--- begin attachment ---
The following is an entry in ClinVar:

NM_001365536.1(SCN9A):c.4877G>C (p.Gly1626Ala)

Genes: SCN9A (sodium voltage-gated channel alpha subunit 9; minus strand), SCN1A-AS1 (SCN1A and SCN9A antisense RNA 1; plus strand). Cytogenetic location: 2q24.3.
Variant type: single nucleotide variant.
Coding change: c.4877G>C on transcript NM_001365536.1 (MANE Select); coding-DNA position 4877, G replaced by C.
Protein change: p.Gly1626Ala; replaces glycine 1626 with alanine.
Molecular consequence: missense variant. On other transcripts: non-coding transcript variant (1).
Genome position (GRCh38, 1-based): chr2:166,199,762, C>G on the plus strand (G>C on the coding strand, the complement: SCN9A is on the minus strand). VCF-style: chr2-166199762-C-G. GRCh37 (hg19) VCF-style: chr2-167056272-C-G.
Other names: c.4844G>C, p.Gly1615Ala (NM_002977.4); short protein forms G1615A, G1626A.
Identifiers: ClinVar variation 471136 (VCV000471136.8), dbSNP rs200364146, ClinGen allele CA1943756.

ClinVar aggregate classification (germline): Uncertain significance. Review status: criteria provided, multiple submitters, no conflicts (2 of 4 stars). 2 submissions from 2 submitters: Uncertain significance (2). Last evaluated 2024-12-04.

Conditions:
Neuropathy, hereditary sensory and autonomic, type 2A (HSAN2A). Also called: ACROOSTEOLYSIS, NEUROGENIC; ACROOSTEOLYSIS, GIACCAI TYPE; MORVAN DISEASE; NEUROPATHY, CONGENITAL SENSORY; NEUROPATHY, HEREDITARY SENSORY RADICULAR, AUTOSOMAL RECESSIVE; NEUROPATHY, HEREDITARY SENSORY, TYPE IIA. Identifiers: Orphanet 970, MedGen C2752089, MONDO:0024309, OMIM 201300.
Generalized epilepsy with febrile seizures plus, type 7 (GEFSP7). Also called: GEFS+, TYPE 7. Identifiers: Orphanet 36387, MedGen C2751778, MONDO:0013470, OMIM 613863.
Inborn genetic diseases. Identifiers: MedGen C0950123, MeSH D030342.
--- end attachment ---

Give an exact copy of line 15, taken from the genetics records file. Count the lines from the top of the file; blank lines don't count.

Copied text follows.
Inborn genetic diseases. Identifiers: MedGen C0950123, MeSH D030342.